Computes the Chirp-Z transform of a sequence. The Chirp-Z transform algorithm is also known as Bluestein's FFT algorithm.
A real vector.
This input can be a 1D array of double-precision, floating-point numbers or a 1D array of complex double-precision, floating-point numbers.
The length of the sequence after the Chirp-Z transform.
If number of bins is less than or equal to 0, this node sets number of bins to the length of x.
Default: -1
The point at which this node begins evaluating the Chirp-Z transform.
If starting point is 0, the node returns an error.
Default: 1 + 0i
The increment between each point to evaluate for the Chirp-Z transform.
increment cannot be 0.
Default: 1 + 0i
Error conditions that occur before this node runs.
The node responds to this input according to standard error behavior.
Standard Error Behavior
Many nodes provide an error in input and an error out output so that the node can respond to and communicate errors that occur while code is running. The value of error in specifies whether an error occurred before the node runs. Most nodes respond to values of error in in a standard, predictable way.
Default: No error
Transform method to use.
Name | Value | Description |
---|---|---|
direct | 0 | Computes the Chirp-Z transform using the direct form method. Use this method if the size of x or the number of bins is small. |
frequency domain | 1 | Computes the Chirp-Z transform using an FFT-based technique. Use this method if the size of x or the number of bins is large. |
Computing the Chirp-Z Transform Using the Direct Form Method
The direct form method computes the Chirp-Z transform as follows:
for k = 0, 1, ..., M-1
where N is the length of X.
Computing the Chirp-Z Transform Using the Frequency Domain Method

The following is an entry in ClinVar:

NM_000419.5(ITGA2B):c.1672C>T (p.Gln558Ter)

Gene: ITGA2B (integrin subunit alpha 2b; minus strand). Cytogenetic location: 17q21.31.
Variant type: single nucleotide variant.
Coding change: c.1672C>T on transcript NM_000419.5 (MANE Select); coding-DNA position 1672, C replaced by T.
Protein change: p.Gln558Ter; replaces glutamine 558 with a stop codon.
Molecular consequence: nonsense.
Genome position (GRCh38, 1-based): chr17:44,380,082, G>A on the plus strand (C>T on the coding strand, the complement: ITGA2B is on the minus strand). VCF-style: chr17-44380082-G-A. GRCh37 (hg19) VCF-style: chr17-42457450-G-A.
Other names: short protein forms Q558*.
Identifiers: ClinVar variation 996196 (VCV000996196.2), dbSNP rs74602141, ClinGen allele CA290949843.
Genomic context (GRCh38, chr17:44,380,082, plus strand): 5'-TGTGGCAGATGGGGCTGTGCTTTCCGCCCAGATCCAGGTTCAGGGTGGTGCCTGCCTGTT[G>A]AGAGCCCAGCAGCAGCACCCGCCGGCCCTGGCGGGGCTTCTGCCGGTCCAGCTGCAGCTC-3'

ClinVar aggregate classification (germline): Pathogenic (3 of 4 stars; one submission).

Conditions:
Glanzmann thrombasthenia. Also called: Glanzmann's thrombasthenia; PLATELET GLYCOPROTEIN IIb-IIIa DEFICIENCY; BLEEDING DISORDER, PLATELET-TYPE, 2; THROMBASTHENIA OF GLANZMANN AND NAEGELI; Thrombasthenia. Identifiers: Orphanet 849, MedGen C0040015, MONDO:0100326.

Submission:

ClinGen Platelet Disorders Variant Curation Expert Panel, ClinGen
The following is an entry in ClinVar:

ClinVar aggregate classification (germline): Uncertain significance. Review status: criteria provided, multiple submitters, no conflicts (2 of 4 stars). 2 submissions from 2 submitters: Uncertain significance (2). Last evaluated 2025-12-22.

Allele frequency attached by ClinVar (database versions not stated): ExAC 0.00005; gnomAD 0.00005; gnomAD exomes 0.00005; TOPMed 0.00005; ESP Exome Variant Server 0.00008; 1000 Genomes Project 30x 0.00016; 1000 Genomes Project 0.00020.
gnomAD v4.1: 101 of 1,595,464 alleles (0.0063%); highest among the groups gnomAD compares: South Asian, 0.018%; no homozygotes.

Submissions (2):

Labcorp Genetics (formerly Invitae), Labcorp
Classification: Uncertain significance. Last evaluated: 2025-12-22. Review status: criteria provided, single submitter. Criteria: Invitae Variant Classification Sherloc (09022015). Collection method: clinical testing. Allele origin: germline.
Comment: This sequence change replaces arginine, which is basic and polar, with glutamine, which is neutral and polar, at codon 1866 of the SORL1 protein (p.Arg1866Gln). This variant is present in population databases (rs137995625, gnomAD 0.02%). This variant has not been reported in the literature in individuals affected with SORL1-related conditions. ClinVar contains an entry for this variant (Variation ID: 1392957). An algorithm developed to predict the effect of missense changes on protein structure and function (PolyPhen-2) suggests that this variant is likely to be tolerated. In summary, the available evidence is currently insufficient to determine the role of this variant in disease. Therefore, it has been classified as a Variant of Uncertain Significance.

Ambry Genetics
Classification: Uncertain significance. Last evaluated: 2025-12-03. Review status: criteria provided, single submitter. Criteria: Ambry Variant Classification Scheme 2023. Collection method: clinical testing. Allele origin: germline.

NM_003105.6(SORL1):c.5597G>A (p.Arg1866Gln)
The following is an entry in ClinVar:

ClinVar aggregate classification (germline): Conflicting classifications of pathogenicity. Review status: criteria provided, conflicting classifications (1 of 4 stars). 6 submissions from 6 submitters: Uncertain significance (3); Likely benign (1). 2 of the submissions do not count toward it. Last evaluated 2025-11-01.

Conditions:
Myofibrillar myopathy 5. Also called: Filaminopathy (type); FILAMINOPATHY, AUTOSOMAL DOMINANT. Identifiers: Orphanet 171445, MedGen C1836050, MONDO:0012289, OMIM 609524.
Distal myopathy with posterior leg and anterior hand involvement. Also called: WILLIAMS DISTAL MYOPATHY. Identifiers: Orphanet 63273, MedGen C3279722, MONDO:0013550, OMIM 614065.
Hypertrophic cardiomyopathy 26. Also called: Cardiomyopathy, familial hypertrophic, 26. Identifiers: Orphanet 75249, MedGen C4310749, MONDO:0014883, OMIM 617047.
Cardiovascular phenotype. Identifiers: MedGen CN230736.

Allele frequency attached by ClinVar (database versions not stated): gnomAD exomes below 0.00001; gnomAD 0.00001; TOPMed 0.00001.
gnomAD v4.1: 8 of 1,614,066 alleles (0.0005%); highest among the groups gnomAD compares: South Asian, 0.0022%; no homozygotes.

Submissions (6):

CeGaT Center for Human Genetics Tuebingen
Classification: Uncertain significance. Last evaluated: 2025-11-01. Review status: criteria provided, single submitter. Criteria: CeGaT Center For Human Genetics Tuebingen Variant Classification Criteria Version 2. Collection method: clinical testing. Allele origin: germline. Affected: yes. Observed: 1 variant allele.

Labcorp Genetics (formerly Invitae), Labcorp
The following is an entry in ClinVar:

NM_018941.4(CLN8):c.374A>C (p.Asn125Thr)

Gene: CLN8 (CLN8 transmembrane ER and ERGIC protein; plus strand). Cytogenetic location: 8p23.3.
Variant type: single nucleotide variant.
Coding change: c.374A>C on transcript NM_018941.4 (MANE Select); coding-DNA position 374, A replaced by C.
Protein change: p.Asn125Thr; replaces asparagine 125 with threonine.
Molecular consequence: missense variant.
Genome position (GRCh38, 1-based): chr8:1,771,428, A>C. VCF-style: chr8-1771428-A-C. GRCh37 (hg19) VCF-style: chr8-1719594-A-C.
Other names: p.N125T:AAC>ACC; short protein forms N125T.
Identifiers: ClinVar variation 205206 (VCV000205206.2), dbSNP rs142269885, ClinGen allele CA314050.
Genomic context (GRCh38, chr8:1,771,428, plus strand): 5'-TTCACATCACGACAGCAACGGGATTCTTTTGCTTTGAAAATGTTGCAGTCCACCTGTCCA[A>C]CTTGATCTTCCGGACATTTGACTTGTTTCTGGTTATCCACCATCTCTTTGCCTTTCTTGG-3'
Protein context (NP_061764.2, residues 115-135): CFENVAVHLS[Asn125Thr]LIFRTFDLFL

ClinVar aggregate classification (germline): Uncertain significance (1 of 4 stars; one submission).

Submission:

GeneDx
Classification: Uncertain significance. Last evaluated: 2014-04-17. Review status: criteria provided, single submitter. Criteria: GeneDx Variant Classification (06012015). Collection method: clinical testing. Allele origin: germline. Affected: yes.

The direct form can be reformulated with the convolution between g _{ i } and ${W}^{-{i}^{2}/2}$ as follows:
where ${g}_{i}={x}_{i}{A}^{-i}{W}^{-{i}^{2}/2}$. You can perform the convolution operation using an FFT-based technique.
Default: frequency domain
The Chirp-Z transform of the input sequence.
Error information.
The node produces this output according to standard error behavior.
Standard Error Behavior
Many nodes provide an error in input and an error out output so that the node can respond to and communicate errors that occur while code is running. The value of error in specifies whether an error occurred before the node runs. Most nodes respond to values of error in in a standard, predictable way.
This node evaluates the z transform along a spiral in the z-plane at the following points:
for k = 0, 1, ..., M-1
where
The following illustration shows samples in the z-plane.
You can use the Chirp-Z transform to calculate the FFT result. Set starting point and increment as follows:
where N is the length of X. Let number of bins equal N. When the samples are evenly distributed on the unit circle, as shown in the following image, the Chirp-Z transform is the same as the fast Fourier transform (FFT).
You also can use the Chirp-Z transform to calculate the partial FFT result. Set starting point and increment as follows:
where s is the start bin and N is the length of X. This is useful when you are interested in only a small portion of a spectrum of a very long signal, as shown in the following image.
Where This Node Can Run:
Desktop OS: Windows
FPGA: Not supported
Web Server: Not supported in VIs that run in a web application